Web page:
The Makegood: How can you link concept targeting with the idea of viewability? How can you know whether an ad is viewable or not before bidding?

Concept targeting is based on predictive algorithms, which look for patterns and signals to paint an accurate picture of intent. The underlying principles behind our predictive engine can also be applied to viewability.

It’s nearly impossible for an ad placement to be 100-percent viewable – even on endemic properties – for many reasons. That aside, a few technology solutions are out ahead of this issue. In NetSeer’s case, we developed a proprietary Predictive Viewability Engine (PVE) ahead of the move to viewable impressions. Our PVE predicts the probability of an ad being in-view before making a media buy using post-impression data from MRC-accredited viewability provider, Alenty, layered over our own advanced algorithms.

The Makegood: What is NetSeer doing to enhance viewability? How is robotic traffic taken into consideration when bidding on and implementing an advertisement?

NetSeer is strong supporter of viewability, and we want to make sure advertisers can make the most of their media budgets. Viewable metrics come from ad verification systems that measure the delivery of an ad. As we move away from served impressions to new viewable impressions, it’s a further step to validate that a human, in fact, saw an ad. This safeguard provides another line of defense around fraudulent ad traffic and bots — both major contributors to media budget waste. Since the majority of ad fraud emanates from robotic traffic, those ‘impressions’ will not meet the IAB’s stated viewability criteria. If a site has a preponderance of robotic traffic, it is almost certain to have a low viewability score. Media buying engines that have integrated viewability data will stay away from this inventory, thereby protecting advertisers from ad fraud.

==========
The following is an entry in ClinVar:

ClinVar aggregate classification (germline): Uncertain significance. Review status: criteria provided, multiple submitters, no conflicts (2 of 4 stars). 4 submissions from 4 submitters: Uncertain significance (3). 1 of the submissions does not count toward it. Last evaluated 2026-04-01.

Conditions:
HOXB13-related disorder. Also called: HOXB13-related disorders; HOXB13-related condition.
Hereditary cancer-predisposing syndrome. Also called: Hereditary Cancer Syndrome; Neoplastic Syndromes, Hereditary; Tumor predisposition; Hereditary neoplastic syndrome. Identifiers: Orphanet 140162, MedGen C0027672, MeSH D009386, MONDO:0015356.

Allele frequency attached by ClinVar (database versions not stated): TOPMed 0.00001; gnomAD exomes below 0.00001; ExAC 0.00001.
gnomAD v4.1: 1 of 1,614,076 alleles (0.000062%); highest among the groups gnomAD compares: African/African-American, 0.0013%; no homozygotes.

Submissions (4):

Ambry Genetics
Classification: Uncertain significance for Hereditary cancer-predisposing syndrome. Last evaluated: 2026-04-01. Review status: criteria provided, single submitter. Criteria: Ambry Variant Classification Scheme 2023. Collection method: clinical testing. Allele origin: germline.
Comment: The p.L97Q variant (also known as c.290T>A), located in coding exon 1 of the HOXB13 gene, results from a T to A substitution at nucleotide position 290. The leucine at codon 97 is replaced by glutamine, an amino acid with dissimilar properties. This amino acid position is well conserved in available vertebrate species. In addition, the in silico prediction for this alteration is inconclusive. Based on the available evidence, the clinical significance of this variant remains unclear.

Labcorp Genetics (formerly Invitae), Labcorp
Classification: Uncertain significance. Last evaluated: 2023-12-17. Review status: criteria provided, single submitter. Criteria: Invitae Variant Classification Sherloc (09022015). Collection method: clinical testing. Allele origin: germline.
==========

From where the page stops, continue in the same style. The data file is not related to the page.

The Makegood: How does concept targeting provide a more flexible approach to targeting? Is this an advanced targeting tool?

Concept targeting all comes back to really understanding intent, and decoding masses of audience signals. It’s such a flexible approach: case in point, we use the same ConceptGraph framework to power both our publisher solutions and our advertiser business. To date, we’ve identified more than 52 million unique concepts, and 2.3 billion relationships between these concepts, so it’s not only extremely advanced but it continually evolves as meanings change over time. An “angry bird” conjured up something very different five years ago than it does today. It’s these types of word- and idea-associations that are at the heart of our machine learning, that basically thinks more like a human. And it’s ultimately humans you’re trying to reach, right?

 The Makegood: Thank you, John.